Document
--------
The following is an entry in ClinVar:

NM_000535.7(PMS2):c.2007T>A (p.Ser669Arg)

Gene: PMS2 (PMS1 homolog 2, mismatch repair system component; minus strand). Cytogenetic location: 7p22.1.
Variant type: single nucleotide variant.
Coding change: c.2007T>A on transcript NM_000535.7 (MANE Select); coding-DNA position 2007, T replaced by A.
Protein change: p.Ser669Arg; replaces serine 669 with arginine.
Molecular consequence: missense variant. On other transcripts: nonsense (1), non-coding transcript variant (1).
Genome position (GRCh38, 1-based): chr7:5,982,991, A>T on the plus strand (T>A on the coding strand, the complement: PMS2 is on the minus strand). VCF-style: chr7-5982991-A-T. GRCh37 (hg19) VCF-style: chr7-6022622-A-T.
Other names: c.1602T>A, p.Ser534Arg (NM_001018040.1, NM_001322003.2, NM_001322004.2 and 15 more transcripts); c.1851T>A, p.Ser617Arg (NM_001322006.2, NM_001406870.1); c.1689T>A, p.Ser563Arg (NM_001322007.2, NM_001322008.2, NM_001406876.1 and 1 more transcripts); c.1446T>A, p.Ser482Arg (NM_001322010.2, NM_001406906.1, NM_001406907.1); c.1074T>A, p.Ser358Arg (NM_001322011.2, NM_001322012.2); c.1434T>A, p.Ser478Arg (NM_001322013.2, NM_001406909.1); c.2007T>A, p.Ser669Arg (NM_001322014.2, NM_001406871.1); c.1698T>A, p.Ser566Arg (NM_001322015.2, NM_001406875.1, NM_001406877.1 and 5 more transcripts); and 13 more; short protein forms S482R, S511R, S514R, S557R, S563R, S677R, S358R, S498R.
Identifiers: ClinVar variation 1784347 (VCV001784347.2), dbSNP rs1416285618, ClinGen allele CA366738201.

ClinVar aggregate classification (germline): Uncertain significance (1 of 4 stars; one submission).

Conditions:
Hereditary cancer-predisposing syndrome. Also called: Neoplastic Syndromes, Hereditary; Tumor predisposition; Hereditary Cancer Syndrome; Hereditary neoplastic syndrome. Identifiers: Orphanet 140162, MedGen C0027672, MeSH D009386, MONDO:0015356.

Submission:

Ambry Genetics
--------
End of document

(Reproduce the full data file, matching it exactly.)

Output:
The following is an entry in ClinVar:

NM_000535.7(PMS2):c.2007T>A (p.Ser669Arg)

Gene: PMS2 (PMS1 homolog 2, mismatch repair system component; minus strand). Cytogenetic location: 7p22.1.
Variant type: single nucleotide variant.
Coding change: c.2007T>A on transcript NM_000535.7 (MANE Select); coding-DNA position 2007, T replaced by A.
Protein change: p.Ser669Arg; replaces serine 669 with arginine.
Molecular consequence: missense variant. On other transcripts: nonsense (1), non-coding transcript variant (1).
Genome position (GRCh38, 1-based): chr7:5,982,991, A>T on the plus strand (T>A on the coding strand, the complement: PMS2 is on the minus strand). VCF-style: chr7-5982991-A-T. GRCh37 (hg19) VCF-style: chr7-6022622-A-T.
Other names: c.1602T>A, p.Ser534Arg (NM_001018040.1, NM_001322003.2, NM_001322004.2 and 15 more transcripts); c.1851T>A, p.Ser617Arg (NM_001322006.2, NM_001406870.1); c.1689T>A, p.Ser563Arg (NM_001322007.2, NM_001322008.2, NM_001406876.1 and 1 more transcripts); c.1446T>A, p.Ser482Arg (NM_001322010.2, NM_001406906.1, NM_001406907.1); c.1074T>A, p.Ser358Arg (NM_001322011.2, NM_001322012.2); c.1434T>A, p.Ser478Arg (NM_001322013.2, NM_001406909.1); c.2007T>A, p.Ser669Arg (NM_001322014.2, NM_001406871.1); c.1698T>A, p.Ser566Arg (NM_001322015.2, NM_001406875.1, NM_001406877.1 and 5 more transcripts); and 13 more; short protein forms S482R, S511R, S514R, S557R, S563R, S677R, S358R, S498R.
Identifiers: ClinVar variation 1784347 (VCV001784347.2), dbSNP rs1416285618, ClinGen allele CA366738201.

ClinVar aggregate classification (germline): Uncertain significance (1 of 4 stars; one submission).

Conditions:
Hereditary cancer-predisposing syndrome. Also called: Neoplastic Syndromes, Hereditary; Tumor predisposition; Hereditary Cancer Syndrome; Hereditary neoplastic syndrome. Identifiers: Orphanet 140162, MedGen C0027672, MeSH D009386, MONDO:0015356.

Submission:

Ambry Genetics